The SWMRs and the Interrupters blasted punk music to a sold-out crowd at Velvet Jones on Saturday, Oct. 21. A youthful crowd milled about the aesthetically appropriate, gritty, and dim venue; the checkerboard dance floor of Velvet Jones held a youthful entropy in the air.
The brashly decorated walls aligned classic black and white silhouettes of rock and roll’s greatest of all time, while crowd members who perhaps had seen these performers live huddled nearby.
Without much fanfare, a stripe of blond hair flashed out from backstage and landed in front of the mic, and the show began. SharpShock opened, a band with two members from the United Kingdom.
Davey Warsop’s energetic stage presence and talent on guitar along with Dan Smith on bass produced a grimy, organic sound. The sound was completed with a west coast drum-kick from Korey Kingston, a San Diego native.
Soon a self-regulating chaos filled the floor, as a hoarse Warsop sang “The Tension,” a song that describes the pervading uneasiness that has perpetually filled his life.
A simple trio, the band played at a frenetic pace, with songs like “Infatuation” expressing a frenzied urgency to know whether love is mutual. The band had a pained yet soothing collection of speedy guitar riffs and complete, full sounding bass lines, and the drumming crescendoed into jangling symbols.
As SWMRS prepared to take the stage, the crowd pulsed in anticipation and a spontaneous vocal cheer rose as the SharpShock backdrop fell, revealing a Cheshire cat grinning at the crowd from the shadows.
Cole Brewer, Joey Armstrong — son of Green Day’s Billie Joe Armstrong — and Max Becker took their places on stage. An eerie, haunting sound filled the darkened hall, preempting an explosion of noise.
‘BRB’ kicked off the SWMRS’ set, with thick guitar riffs, wolfish howling, and a moshing crowd below happily flooding around. Fans were crashing into each other as many free radicals assimilated into sound waves by the SWMRS’ iconic punk tunes.
“Ruining My Pretending” followed, as vicious sound erupted from the stage in a harsh expression of musical passion. The crowd roared, “You don’t believe you’re ruining my pretending,” in a chant.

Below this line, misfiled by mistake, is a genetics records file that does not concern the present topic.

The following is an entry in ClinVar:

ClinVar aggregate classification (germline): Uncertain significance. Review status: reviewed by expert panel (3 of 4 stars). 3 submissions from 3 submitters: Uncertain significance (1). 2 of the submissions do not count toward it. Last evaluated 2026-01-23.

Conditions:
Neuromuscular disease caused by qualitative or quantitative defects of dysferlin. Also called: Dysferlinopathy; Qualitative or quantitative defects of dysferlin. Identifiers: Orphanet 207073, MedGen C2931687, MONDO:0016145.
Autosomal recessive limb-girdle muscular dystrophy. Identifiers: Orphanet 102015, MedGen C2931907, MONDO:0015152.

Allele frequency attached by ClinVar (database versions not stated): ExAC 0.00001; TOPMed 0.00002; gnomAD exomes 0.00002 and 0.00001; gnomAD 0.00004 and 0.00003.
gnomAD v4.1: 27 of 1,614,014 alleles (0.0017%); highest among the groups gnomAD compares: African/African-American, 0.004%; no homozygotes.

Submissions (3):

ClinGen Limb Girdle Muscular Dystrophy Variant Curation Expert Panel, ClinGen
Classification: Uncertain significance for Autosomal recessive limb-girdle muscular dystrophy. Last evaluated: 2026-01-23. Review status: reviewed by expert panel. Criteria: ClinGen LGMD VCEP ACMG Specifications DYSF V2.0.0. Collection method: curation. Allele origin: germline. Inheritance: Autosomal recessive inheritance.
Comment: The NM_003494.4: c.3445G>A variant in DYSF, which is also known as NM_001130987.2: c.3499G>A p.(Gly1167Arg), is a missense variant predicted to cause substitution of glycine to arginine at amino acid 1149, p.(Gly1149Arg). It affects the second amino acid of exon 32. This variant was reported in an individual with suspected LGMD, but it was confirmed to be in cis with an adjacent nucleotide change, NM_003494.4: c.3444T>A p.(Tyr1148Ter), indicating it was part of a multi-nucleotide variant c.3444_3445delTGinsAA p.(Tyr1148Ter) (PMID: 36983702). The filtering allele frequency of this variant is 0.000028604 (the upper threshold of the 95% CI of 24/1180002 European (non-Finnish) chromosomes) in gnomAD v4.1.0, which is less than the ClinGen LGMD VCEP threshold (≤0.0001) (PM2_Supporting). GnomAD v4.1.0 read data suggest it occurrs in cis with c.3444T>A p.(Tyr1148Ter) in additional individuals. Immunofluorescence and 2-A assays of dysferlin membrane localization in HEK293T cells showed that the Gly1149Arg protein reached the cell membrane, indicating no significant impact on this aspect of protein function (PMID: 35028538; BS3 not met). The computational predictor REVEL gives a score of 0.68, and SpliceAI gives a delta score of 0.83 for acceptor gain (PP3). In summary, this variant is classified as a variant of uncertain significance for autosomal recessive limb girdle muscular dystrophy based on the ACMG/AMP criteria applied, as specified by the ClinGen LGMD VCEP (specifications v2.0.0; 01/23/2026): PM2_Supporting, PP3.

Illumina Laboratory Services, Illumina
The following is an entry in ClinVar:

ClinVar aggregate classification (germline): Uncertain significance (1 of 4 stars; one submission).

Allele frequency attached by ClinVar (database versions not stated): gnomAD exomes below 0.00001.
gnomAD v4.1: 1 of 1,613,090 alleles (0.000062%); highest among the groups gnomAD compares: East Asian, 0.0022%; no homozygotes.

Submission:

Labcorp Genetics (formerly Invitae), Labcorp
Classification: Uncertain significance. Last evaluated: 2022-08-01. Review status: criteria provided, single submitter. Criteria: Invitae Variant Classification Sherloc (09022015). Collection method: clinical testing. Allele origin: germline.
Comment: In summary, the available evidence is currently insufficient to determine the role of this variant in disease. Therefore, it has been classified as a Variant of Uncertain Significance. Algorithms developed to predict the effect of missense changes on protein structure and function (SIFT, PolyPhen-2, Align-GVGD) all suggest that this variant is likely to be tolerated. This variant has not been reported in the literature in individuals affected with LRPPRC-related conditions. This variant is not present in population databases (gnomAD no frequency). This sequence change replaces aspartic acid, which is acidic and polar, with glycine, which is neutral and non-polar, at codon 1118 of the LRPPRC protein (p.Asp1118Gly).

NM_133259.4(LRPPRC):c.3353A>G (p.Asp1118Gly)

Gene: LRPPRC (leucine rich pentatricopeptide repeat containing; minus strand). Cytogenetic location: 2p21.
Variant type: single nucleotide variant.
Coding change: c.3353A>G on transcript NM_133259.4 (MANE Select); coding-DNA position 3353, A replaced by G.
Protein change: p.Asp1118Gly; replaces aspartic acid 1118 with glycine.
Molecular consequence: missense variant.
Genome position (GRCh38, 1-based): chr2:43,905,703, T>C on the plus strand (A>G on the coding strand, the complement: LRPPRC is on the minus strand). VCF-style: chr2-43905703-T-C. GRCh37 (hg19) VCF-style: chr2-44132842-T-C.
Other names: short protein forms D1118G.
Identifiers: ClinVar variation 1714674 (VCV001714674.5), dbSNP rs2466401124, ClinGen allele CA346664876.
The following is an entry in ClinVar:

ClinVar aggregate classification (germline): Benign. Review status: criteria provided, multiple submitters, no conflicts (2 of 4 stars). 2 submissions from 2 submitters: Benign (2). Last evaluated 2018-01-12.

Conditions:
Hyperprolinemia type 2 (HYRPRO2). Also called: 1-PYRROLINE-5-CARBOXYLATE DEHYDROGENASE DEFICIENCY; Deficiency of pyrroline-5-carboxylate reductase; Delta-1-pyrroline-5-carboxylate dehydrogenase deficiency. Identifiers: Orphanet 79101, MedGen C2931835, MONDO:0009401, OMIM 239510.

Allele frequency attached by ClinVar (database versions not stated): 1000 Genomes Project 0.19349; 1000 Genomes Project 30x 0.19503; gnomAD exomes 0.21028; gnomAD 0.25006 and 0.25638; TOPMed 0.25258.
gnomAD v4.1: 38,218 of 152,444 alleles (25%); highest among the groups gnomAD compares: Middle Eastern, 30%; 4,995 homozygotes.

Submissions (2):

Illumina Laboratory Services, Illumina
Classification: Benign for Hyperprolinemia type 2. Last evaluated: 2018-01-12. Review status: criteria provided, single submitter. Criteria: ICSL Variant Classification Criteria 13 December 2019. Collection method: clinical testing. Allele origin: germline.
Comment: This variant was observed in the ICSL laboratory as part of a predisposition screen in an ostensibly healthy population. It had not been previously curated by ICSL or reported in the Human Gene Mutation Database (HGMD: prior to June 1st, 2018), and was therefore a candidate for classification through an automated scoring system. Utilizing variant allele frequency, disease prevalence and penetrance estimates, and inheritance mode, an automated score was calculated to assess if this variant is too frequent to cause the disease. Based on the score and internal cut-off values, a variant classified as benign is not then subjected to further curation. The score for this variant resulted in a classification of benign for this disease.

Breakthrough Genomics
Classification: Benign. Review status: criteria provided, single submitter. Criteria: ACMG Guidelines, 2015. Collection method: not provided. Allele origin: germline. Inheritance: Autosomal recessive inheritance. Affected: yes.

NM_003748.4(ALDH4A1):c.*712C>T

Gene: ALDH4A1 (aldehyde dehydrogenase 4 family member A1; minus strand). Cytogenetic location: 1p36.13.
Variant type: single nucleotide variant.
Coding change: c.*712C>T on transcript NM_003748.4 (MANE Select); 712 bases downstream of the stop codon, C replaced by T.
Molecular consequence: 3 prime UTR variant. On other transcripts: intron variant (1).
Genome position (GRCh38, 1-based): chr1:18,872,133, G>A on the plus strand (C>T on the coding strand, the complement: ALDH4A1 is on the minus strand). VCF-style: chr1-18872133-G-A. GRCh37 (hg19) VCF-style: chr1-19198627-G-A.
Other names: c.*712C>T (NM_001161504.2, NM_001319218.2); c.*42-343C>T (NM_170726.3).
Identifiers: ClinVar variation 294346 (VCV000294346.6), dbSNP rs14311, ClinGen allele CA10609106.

“Silver Bullet” crowned the performance, as the bassist’s thrashing twirl proceeded a cacophony of screams, while the fast paced, high energy music moved fans’ feet.
Joey said to repeat after him, “I just wanna be uncool,” and reminded fans we have power, and all people have equal rights.
As they began playing ‘Uncool,’ from their 2016 album “Drive North,” the crowd began to froth to this beautiful contradiction; revealing how punk returns to its roots for inspiration as it expands to new horizons.
The Interrupters quickly took the stage, laying down American ska-punk from their latest album Say It Out Loud. Their set began with “By My Side,” an upbeat tune that lead the crowd to dance along to the resounding horn and guitar chord progressions.
Aimee Allen, the lead vocalist, dressed sharply with her bowler, jaunted back to reveal brown, hopeful eyes. She reached out and grabbed someone’s hand while she sang “She Got Arrested.”
Backed by the three Bivona brothers, The Interrupters’ fun songs focus on the importance of solidarity. Their song “On A turntable” proved hope comes through rebellious music with warbling trumpets and melodious drumming.
By arguing trans-rights, feminism, and wars on equality are worthy, The Interrupters embodied a new moral compass in punk.
The first recorded use of punk describes a “harlot, strumpet, or prostitute.” The Interrupters show the genre is quickly reclaiming and fighting original prejudices.
Allen used her sweet voice to sing for equality, while fast paced heavy guitar sounds and flexible drumming screamed the consequences of ignoring these issues.
The show combined three bands which span the punk genre, and the concert met many people’s tastes within the tight knit community Velvet Jones fostered.